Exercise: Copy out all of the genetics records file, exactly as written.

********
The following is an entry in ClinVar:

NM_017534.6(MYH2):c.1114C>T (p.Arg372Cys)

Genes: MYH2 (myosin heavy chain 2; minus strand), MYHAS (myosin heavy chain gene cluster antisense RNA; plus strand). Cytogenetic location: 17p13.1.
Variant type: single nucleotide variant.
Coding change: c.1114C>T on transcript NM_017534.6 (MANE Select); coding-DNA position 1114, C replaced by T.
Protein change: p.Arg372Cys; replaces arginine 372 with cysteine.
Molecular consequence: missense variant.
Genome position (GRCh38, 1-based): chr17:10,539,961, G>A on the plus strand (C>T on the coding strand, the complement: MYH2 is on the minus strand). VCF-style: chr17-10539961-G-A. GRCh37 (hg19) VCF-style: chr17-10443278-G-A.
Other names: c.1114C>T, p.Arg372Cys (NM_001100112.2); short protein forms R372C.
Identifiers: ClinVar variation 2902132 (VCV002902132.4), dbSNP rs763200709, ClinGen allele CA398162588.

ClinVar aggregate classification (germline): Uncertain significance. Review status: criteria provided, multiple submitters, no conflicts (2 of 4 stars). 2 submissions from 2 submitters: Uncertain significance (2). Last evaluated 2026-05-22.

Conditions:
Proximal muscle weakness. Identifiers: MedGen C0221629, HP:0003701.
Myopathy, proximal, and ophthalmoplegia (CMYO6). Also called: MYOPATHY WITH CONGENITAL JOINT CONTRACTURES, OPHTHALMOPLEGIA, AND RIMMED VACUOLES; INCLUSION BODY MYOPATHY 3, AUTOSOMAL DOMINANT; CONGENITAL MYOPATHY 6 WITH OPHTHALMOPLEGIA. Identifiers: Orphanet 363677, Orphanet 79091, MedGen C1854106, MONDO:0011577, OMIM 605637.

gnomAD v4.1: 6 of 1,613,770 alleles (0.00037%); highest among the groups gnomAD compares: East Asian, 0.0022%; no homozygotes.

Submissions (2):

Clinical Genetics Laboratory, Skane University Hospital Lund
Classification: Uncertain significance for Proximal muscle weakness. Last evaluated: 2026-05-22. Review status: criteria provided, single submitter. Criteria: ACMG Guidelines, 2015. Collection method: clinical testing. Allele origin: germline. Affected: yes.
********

The following is an entry in ClinVar:

NM_017534.6(MYH2):c.1114C>T (p.Arg372Cys)

Genes: MYH2 (myosin heavy chain 2; minus strand), MYHAS (myosin heavy chain gene cluster antisense RNA; plus strand). Cytogenetic location: 17p13.1.
Variant type: single nucleotide variant.
Coding change: c.1114C>T on transcript NM_017534.6 (MANE Select); coding-DNA position 1114, C replaced by T.
Protein change: p.Arg372Cys; replaces arginine 372 with cysteine.
Molecular consequence: missense variant.
Genome position (GRCh38, 1-based): chr17:10,539,961, G>A on the plus strand (C>T on the coding strand, the complement: MYH2 is on the minus strand). VCF-style: chr17-10539961-G-A. GRCh37 (hg19) VCF-style: chr17-10443278-G-A.
Other names: c.1114C>T, p.Arg372Cys (NM_001100112.2); short protein forms R372C.
Identifiers: ClinVar variation 2902132 (VCV002902132.4), dbSNP rs763200709, ClinGen allele CA398162588.

ClinVar aggregate classification (germline): Uncertain significance. Review status: criteria provided, multiple submitters, no conflicts (2 of 4 stars). 2 submissions from 2 submitters: Uncertain significance (2). Last evaluated 2026-05-22.

Conditions:
Proximal muscle weakness. Identifiers: MedGen C0221629, HP:0003701.
Myopathy, proximal, and ophthalmoplegia (CMYO6). Also called: MYOPATHY WITH CONGENITAL JOINT CONTRACTURES, OPHTHALMOPLEGIA, AND RIMMED VACUOLES; INCLUSION BODY MYOPATHY 3, AUTOSOMAL DOMINANT; CONGENITAL MYOPATHY 6 WITH OPHTHALMOPLEGIA. Identifiers: Orphanet 363677, Orphanet 79091, MedGen C1854106, MONDO:0011577, OMIM 605637.

gnomAD v4.1: 6 of 1,613,770 alleles (0.00037%); highest among the groups gnomAD compares: East Asian, 0.0022%; no homozygotes.

Submissions (2):

Clinical Genetics Laboratory, Skane University Hospital Lund
Classification: Uncertain significance for Proximal muscle weakness. Last evaluated: 2026-05-22. Review status: criteria provided, single submitter. Criteria: ACMG Guidelines, 2015. Collection method: clinical testing. Allele origin: germline. Affected: yes.